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Middle class 'must be the North Star'

  • Article by: PHILIP RUCKER and KAREN TUMULTY
  • Washington Post
  • February 12, 2013 - 11:13 PM

WASHINGTON - Just about every argument in Washington since the 2010 midterm elections that returned control of the House to Republicans has centered on reducing the deficit.

On Tuesday night, President Obama leaned into his second term by declaring that a single-minded focus on deficit reduction would jeopardize America's future. And he sounded an urgent call to rebuild.

In his fourth State of the Union address, re-elected by an ascendant coalition, the president spoke from a position of strength. The economy is improving. The Republican Party is in disarray.

The time has come, Obama indicated, to pivot away from the politics of austerity.

"Most of us agree that a plan to reduce the deficit must be part of the agenda," he said. "But let's be clear: Deficit reduction alone is not an economic plan. A growing economy that creates good, middle-class jobs -- that must be the North Star that guides our efforts."

Obama rejected the fiscal brinkmanship that defined the last two years.

Instead, he framed the fiscal debates to come as opportunities to shape a "smarter government" -- one with new investments in science and innovation, with a rising minimum wage, with a tax overhaul that eliminates loopholes and deductions for those the president labeled "the well-off and well-connected."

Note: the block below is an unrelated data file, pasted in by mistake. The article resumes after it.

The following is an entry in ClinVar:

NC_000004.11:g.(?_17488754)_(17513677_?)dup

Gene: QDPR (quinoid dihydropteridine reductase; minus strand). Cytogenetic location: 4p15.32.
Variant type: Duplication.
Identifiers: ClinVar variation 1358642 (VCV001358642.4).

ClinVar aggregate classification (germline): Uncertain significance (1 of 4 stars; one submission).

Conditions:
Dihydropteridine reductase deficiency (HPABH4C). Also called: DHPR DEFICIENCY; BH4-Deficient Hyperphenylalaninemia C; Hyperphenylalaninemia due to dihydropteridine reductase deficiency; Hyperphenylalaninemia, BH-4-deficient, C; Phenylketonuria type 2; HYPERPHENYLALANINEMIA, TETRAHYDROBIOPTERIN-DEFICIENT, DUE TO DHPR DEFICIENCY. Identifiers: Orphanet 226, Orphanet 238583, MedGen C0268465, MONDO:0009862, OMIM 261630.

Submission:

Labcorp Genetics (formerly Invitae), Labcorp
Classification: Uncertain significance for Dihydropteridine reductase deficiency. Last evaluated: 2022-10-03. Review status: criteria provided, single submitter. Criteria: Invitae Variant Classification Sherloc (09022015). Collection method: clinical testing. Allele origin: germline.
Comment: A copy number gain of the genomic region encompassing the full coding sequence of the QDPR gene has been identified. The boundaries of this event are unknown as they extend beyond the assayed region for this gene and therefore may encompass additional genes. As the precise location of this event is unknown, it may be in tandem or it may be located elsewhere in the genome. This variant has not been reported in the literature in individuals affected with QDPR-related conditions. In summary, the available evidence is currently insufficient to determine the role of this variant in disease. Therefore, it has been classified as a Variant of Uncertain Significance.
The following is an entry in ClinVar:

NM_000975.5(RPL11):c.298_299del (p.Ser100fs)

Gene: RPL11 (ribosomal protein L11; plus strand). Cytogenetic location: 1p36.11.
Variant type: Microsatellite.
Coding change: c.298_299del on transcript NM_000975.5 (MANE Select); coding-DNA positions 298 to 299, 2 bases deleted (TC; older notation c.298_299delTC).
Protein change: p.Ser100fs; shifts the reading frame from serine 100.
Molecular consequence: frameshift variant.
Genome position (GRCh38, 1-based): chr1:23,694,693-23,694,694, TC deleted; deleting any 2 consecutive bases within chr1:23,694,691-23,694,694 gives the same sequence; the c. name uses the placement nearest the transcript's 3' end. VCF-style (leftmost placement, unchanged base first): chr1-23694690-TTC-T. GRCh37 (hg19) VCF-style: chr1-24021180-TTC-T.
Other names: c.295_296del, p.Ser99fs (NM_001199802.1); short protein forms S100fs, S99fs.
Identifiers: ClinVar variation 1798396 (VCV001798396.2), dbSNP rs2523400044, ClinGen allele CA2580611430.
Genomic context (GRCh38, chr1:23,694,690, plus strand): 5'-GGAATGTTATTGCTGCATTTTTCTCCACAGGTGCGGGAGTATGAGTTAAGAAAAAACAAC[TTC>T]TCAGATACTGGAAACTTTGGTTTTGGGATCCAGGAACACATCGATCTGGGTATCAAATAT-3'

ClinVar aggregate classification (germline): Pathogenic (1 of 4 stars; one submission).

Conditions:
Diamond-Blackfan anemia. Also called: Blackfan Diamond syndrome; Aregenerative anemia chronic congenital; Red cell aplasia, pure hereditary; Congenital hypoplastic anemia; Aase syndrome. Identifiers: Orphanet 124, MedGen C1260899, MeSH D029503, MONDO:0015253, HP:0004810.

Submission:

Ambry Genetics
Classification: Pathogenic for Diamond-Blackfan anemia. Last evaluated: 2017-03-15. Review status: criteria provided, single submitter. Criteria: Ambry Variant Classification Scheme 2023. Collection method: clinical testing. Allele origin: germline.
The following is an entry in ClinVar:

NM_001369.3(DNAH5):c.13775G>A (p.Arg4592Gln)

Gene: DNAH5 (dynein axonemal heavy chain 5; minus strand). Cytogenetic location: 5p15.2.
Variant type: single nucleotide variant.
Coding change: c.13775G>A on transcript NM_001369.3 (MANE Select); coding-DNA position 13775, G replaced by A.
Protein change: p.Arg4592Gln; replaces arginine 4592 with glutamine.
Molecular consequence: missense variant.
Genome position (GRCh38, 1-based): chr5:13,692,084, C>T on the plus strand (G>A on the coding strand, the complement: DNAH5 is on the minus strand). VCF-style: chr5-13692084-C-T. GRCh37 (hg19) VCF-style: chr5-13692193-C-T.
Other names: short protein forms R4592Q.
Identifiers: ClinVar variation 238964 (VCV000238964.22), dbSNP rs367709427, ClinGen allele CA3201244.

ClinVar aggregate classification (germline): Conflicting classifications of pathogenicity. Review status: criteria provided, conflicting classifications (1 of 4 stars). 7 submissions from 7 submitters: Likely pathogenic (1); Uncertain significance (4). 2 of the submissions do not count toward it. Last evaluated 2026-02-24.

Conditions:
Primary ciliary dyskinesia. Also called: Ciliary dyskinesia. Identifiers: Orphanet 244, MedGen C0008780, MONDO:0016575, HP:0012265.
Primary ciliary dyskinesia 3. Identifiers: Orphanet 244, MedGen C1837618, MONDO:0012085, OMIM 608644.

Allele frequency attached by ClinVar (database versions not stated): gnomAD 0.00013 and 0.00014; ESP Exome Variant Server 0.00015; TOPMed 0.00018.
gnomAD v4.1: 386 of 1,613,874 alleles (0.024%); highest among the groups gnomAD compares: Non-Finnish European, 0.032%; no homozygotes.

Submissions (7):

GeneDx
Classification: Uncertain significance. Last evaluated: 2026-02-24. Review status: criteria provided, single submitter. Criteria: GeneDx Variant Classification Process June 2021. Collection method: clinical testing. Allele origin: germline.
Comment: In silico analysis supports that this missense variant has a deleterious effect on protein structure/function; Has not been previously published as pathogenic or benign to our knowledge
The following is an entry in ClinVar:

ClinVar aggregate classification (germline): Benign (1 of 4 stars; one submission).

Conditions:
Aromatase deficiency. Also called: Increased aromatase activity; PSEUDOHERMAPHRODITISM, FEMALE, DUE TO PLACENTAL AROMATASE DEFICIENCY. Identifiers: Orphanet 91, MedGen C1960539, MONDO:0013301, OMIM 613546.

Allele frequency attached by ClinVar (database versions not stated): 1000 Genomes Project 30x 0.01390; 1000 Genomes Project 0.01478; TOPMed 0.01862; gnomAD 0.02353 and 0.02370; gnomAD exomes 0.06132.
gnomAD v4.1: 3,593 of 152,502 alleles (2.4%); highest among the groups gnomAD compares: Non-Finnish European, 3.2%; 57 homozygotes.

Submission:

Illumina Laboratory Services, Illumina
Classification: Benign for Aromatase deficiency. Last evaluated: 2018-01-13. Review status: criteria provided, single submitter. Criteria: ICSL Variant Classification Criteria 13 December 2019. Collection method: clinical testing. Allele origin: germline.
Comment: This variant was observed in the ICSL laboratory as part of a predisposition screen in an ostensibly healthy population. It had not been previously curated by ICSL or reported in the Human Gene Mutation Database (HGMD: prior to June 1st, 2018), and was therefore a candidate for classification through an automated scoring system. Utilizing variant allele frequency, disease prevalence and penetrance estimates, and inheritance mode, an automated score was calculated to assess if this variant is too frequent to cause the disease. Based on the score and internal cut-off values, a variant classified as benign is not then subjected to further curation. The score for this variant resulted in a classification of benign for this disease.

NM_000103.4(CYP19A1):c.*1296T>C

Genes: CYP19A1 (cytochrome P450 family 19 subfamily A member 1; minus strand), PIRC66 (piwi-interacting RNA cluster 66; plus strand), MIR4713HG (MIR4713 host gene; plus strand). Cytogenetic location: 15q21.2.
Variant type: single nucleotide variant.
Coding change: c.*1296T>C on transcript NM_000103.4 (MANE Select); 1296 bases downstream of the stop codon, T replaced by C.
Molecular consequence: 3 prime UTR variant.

An urgent case

Second-term presidents have a narrow window of time to enact significant change before they become lame ducks, and Obama, while echoing campaign themes of reinforcing the middle class, made an urgent case for a more pragmatic version of populism, one that emphasizes economic prosperity as the cornerstone of a fair society.

Obama repeatedly said the time to rebuild is now.

The "Fix-It-First" program Obama outlined to put people to work on "urgent repairs," like structurally deficient bridges, bore echoes of former President Bill Clinton's call in his 1999 State of the Union address to "save Social Security first." Clinton's was an effective line, one that stopped -- at least until President George W. Bush took office two years later -- a Republican drive to use the budget surplus to cut taxes.

While Obama's speech lacked the conciliatory notes of some of his earlier State of the Union addresses, Obama did make some overtures to Republicans.

He combined tough talk about securing the border, which brought Republicans to their feet, with a pledge to entertain reasonable reforms to Medicare, the federal entitlement program fellow Democrats are fighting to protect.

Obama set a tone of seeking bipartisanship at the start of his speech, quoting from former President John F. Kennedy's address to Congress 51 years earlier: "The Constitution makes us not rivals for power but partners for progress."

But as in his inaugural address three weeks earlier, Obama gave no ground to the Republican opposition. He believes this is the time for an urgent agenda for progressive change that has the support of the American people. And he warned Congress, in sometimes blunt language, that if lawmakers did not act, he would.

On climate change, he said, "If Congress won't act soon to protect future generations, I will."

At the emotional end of his speech, Obama renewed his call for tougher gun laws -- a politically treacherous issue that Republicans and even some Democrats are shying away from. He did so with passion, demanding again and again that Congress hold a vote.

© 2014 Star Tribune